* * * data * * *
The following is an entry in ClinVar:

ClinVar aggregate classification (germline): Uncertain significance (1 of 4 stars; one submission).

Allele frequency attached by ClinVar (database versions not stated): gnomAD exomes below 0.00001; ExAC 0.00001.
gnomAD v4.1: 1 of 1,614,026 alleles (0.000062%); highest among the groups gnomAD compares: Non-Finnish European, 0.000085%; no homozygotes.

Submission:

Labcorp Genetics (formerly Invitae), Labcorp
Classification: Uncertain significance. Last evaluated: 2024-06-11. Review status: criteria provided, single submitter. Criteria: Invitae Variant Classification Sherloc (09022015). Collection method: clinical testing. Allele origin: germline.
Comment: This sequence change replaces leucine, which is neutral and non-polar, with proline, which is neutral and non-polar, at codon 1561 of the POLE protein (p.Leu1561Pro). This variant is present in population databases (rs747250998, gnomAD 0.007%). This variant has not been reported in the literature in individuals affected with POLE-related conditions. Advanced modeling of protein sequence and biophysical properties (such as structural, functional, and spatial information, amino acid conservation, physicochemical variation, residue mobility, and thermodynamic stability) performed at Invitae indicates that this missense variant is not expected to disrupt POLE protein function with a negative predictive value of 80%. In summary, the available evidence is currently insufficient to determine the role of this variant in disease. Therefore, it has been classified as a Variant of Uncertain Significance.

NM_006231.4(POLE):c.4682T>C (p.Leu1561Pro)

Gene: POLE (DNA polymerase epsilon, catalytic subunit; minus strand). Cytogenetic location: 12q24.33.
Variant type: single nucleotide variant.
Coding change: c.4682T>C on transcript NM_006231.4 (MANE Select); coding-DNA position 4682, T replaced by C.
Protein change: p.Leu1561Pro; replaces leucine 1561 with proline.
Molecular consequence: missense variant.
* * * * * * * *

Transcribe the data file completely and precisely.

The following is an entry in ClinVar:

ClinVar aggregate classification (germline): Uncertain significance (1 of 4 stars; one submission).

Allele frequency attached by ClinVar (database versions not stated): gnomAD exomes below 0.00001; ExAC 0.00001.
gnomAD v4.1: 1 of 1,614,026 alleles (0.000062%); highest among the groups gnomAD compares: Non-Finnish European, 0.000085%; no homozygotes.

Submission:

Labcorp Genetics (formerly Invitae), Labcorp
Classification: Uncertain significance. Last evaluated: 2024-06-11. Review status: criteria provided, single submitter. Criteria: Invitae Variant Classification Sherloc (09022015). Collection method: clinical testing. Allele origin: germline.
Comment: This sequence change replaces leucine, which is neutral and non-polar, with proline, which is neutral and non-polar, at codon 1561 of the POLE protein (p.Leu1561Pro). This variant is present in population databases (rs747250998, gnomAD 0.007%). This variant has not been reported in the literature in individuals affected with POLE-related conditions. Advanced modeling of protein sequence and biophysical properties (such as structural, functional, and spatial information, amino acid conservation, physicochemical variation, residue mobility, and thermodynamic stability) performed at Invitae indicates that this missense variant is not expected to disrupt POLE protein function with a negative predictive value of 80%. In summary, the available evidence is currently insufficient to determine the role of this variant in disease. Therefore, it has been classified as a Variant of Uncertain Significance.

NM_006231.4(POLE):c.4682T>C (p.Leu1561Pro)

Gene: POLE (DNA polymerase epsilon, catalytic subunit; minus strand). Cytogenetic location: 12q24.33.
Variant type: single nucleotide variant.
Coding change: c.4682T>C on transcript NM_006231.4 (MANE Select); coding-DNA position 4682, T replaced by C.
Protein change: p.Leu1561Pro; replaces leucine 1561 with proline.
Molecular consequence: missense variant.